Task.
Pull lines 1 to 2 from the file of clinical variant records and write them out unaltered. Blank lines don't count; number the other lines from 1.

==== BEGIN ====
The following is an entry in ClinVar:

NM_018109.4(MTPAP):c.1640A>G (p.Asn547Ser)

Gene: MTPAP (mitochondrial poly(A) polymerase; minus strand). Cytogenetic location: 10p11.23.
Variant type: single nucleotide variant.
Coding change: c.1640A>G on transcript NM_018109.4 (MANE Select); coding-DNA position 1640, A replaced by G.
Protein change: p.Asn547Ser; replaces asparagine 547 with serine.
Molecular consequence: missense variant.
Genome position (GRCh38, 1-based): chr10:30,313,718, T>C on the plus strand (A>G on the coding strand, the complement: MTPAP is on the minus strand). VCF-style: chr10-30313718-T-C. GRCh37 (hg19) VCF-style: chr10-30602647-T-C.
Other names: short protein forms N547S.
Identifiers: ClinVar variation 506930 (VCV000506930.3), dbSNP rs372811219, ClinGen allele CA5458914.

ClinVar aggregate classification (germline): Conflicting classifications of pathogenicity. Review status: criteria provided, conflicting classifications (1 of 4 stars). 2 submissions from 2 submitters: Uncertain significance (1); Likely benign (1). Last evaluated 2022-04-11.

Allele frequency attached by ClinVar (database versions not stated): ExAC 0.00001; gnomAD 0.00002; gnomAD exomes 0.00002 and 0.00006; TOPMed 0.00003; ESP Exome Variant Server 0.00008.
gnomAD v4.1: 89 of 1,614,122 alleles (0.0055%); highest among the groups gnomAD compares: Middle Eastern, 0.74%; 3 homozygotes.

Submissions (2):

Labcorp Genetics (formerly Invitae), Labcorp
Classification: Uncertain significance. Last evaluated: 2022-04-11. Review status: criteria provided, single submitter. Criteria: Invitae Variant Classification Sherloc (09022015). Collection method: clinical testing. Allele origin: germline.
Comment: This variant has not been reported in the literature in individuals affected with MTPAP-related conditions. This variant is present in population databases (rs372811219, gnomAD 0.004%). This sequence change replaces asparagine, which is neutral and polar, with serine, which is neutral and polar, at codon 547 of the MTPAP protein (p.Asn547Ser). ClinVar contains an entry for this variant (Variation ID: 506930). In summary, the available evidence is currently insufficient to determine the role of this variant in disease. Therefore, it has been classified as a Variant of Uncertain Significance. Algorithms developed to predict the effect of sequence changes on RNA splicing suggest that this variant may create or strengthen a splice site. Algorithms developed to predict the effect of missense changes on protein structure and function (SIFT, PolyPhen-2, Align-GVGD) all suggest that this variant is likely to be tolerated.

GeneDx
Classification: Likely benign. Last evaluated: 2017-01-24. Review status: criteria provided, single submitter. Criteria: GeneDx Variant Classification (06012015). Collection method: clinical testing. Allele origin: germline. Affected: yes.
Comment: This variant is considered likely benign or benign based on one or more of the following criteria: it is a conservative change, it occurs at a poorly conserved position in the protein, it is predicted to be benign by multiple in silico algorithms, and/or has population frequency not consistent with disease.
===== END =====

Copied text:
The following is an entry in ClinVar:

NM_018109.4(MTPAP):c.1640A>G (p.Asn547Ser)